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  • JMS3072 - Tuesday, June 05, 2012 - link

    Unfortunately, I emailed Matrox, and the DVI port on their dock is only single-link. Quite sad, really. Reply
  • jontech - Tuesday, June 05, 2012 - link

    We will see these down to sub 200 levels soon, which is worth it Reply
  • zanon - Tuesday, June 05, 2012 - link

    It's irritating, but I can remember all the way back to when CD-burners first started appearing and were $1000+. I guess this tends to go with the territory sometimes. As you say, with TB support finally spreading to more systems and Intel getting it's gen2 shrink ramped up (which will presumably begin to drop prices and increase availability), we'll hopefully start to see more competition and dropping prices towards the end of this year and into 2013.

    I think the real killer app for TB remains external PCIe combined with ultrabooks, but it looks like that'll be a longer wait. That's the only one that really sticks out as truly justifying a significant price premium. Really good hubs, storage arrays etc would all be nice to have, but they aren't impressive enough to justify massive margins IMO.
    Reply
  • Impulses - Tuesday, June 05, 2012 - link

    I agree, TB has a lot of potential as a docking solution, but it may be years until it's fully realized... Most input and even audio duties can be handled by a simple USB dock (USB audio DACs are very common these days), and most people don't really use or need GigE at home... So basically Thunderbolt just saves them from plugging in one display connector, and they still have to plug in power + TB (vs power + USB + display). Reply
  • Impulses - Tuesday, June 05, 2012 - link

    The killer usage case that would push TB over the top and even justify a price premium would be external GPUs but it looks like that won't be common until the next TB rev and optical cables... Reply
  • Conficio - Wednesday, June 06, 2012 - link

    The killer app for TB is a connector that is as easy as the Apple power connector or a design that allows real docking, like the docking stations for Thinkpads, A cable is so much fumbling around. It should be integrated into a stand where the laptop can rest (either upright or in a usable position). Reply
  • Reflex - Tuesday, June 05, 2012 - link

    Granted the link in TB is only about the same as PCIe 2.5x or so, but why not include a MXM slot for external LCD's and gaming? Wouldn't it be nice to buy a ultra portable and when you dock you can play games on a large LCD?

    Just a thought. Dell docks for the old Latitude circa 2001 had three PCI slots in them, we used them often for having monitors attatched to our work station while taking the laptop on the go...
    Reply
  • Relaxe - Wednesday, June 06, 2012 - link

    I agree
    http://www.theverge.com/2012/1/10/2698168/msi-GUS-...
    This external GPU enclosure is what we need.

    I need a powerfull GPU for work, and the mobility of a laptop,. This leave me about no practical choices. I need the flexibility of connecting an external dock.

    However, MXM? Let's aim for PCIEx4­. I do not know many MXM card vendor... And dealing with laptop GPU drivers is an unwelcomed pain.
    Reply
  • Reflex - Thursday, June 07, 2012 - link

    Because MXM permits a small dock that has less cooling. You are not going to get any great perf out of any card due to TB's bandwidth limitations, might as well go with something small given the inherent limitations.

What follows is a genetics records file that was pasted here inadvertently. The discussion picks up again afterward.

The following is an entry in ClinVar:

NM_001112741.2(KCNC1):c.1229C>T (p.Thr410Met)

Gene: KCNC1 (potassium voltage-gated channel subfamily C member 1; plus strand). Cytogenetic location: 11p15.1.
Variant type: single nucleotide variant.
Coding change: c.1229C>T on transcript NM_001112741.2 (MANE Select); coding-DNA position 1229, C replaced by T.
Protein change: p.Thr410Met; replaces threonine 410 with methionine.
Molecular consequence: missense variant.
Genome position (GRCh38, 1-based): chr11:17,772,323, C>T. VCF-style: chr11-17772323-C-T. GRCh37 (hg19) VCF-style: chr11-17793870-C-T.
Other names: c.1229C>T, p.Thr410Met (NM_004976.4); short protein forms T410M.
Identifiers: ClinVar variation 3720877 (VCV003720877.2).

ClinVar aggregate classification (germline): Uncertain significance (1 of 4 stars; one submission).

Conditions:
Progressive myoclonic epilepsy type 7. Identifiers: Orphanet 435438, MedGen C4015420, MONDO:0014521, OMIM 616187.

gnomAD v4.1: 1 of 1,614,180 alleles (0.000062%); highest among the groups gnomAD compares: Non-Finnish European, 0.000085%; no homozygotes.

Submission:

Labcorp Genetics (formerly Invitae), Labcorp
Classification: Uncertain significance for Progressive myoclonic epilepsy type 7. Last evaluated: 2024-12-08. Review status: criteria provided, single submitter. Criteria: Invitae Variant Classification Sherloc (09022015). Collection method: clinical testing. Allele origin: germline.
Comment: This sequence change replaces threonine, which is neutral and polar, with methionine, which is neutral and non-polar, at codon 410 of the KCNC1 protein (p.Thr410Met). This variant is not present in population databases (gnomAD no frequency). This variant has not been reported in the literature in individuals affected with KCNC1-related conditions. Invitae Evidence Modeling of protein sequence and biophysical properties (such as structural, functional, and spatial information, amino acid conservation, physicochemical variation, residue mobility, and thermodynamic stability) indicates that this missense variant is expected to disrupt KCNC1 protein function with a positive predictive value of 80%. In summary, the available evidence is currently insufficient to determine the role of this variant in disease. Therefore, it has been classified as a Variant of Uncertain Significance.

PCIEx4 does not give you any benefit when TB itself can only transfer at about PCIEx2.5 or so.
    Reply
  • dagamer34 - Sunday, June 24, 2012 - link

    I'm sure even your average MXM GPU will be leaps and bounds better than the Intel HD 4000 in the MacBook Air today. Reply
  • Trefugl - Tuesday, June 05, 2012 - link

    I'm considering buying an Air and would occasionally need firewire for my audio interface. Unfortunately, my interface is picky and only likes Ti chipsets for firewire. Any idea what chipset is used in the Belkin product (or I'm open to other Thunderbolt->firewire solutions). Reply
  • yyrkoon - Wednesday, June 06, 2012 - link

    So little offered for so much money.

    The first thing that is rather disappointing to me. Is that these purport them selves to be "docks". Yet, have only two 2 USB 2.0 ports ? Then only one ( did I read it right ? ) USB 3.0 port ? Yes, yes, USB 3.0 is backward compatible with the 2.0 standard. We all know this. But what if "we" wanted to use a standard keyboard, mouse, external storage, *and* a printer? Personally, I think USB 2.0 ports should be a minimum of 4.

    Gigabit LAN, DVI, and audio outputs are all a waste of space for me personally, but I can see these being useful for someone.

    Lastly I would have to disagree with the author of the article somewhat. While USB 3.0 is great for external storage. It can not hope to keep up with eSATA. The problem with eSATA is finding a reasonably priced enclosure, that is reliable. Baring the reliability issue ( which is a huge game changer for me ) eSATA is a lot better than USB 3.0.

    For $399 however . . . I would almost expect some form of storage to be on board.
    Reply
  • Conficio - Wednesday, June 06, 2012 - link

    I wished the name "Dock" would be banned for solutions that are connected by a cable. Or did you ever see a transport capsule "docked" to the ISS?

    If a company dares to ask $249 or $399 for some port translator, at least they should include a real dock. With which I mean some kind of contraption, a stand of sorts, I can store the laptop in and don't have to fumble with cables. Off course that should include the power connector.
    Reply

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